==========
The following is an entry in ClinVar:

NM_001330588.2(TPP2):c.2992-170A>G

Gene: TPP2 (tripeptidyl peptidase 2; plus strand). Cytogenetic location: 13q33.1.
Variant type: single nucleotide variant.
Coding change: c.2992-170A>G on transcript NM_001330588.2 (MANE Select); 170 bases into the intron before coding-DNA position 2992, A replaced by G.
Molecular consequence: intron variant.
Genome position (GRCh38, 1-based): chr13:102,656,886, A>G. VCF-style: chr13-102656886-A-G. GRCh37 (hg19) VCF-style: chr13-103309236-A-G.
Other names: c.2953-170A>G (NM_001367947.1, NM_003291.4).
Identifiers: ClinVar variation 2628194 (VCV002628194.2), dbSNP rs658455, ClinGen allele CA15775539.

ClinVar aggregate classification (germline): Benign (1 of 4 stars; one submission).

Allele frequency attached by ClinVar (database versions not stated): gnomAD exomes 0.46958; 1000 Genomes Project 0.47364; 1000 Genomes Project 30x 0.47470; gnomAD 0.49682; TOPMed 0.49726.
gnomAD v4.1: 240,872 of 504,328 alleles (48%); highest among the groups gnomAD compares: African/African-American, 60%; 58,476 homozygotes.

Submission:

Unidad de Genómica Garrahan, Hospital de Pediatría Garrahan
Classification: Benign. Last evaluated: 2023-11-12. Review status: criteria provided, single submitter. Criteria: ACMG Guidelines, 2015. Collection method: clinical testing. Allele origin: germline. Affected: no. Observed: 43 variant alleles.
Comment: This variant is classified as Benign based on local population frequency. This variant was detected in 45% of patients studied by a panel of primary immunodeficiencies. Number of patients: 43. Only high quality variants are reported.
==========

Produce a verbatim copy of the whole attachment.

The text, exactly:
The following is an entry in ClinVar:

NM_001330588.2(TPP2):c.2992-170A>G

Gene: TPP2 (tripeptidyl peptidase 2; plus strand). Cytogenetic location: 13q33.1.
Variant type: single nucleotide variant.
Coding change: c.2992-170A>G on transcript NM_001330588.2 (MANE Select); 170 bases into the intron before coding-DNA position 2992, A replaced by G.
Molecular consequence: intron variant.
Genome position (GRCh38, 1-based): chr13:102,656,886, A>G. VCF-style: chr13-102656886-A-G. GRCh37 (hg19) VCF-style: chr13-103309236-A-G.
Other names: c.2953-170A>G (NM_001367947.1, NM_003291.4).
Identifiers: ClinVar variation 2628194 (VCV002628194.2), dbSNP rs658455, ClinGen allele CA15775539.

ClinVar aggregate classification (germline): Benign (1 of 4 stars; one submission).

Allele frequency attached by ClinVar (database versions not stated): gnomAD exomes 0.46958; 1000 Genomes Project 0.47364; 1000 Genomes Project 30x 0.47470; gnomAD 0.49682; TOPMed 0.49726.
gnomAD v4.1: 240,872 of 504,328 alleles (48%); highest among the groups gnomAD compares: African/African-American, 60%; 58,476 homozygotes.

Submission:

Unidad de Genómica Garrahan, Hospital de Pediatría Garrahan
Classification: Benign. Last evaluated: 2023-11-12. Review status: criteria provided, single submitter. Criteria: ACMG Guidelines, 2015. Collection method: clinical testing. Allele origin: germline. Affected: no. Observed: 43 variant alleles.
Comment: This variant is classified as Benign based on local population frequency. This variant was detected in 45% of patients studied by a panel of primary immunodeficiencies. Number of patients: 43. Only high quality variants are reported.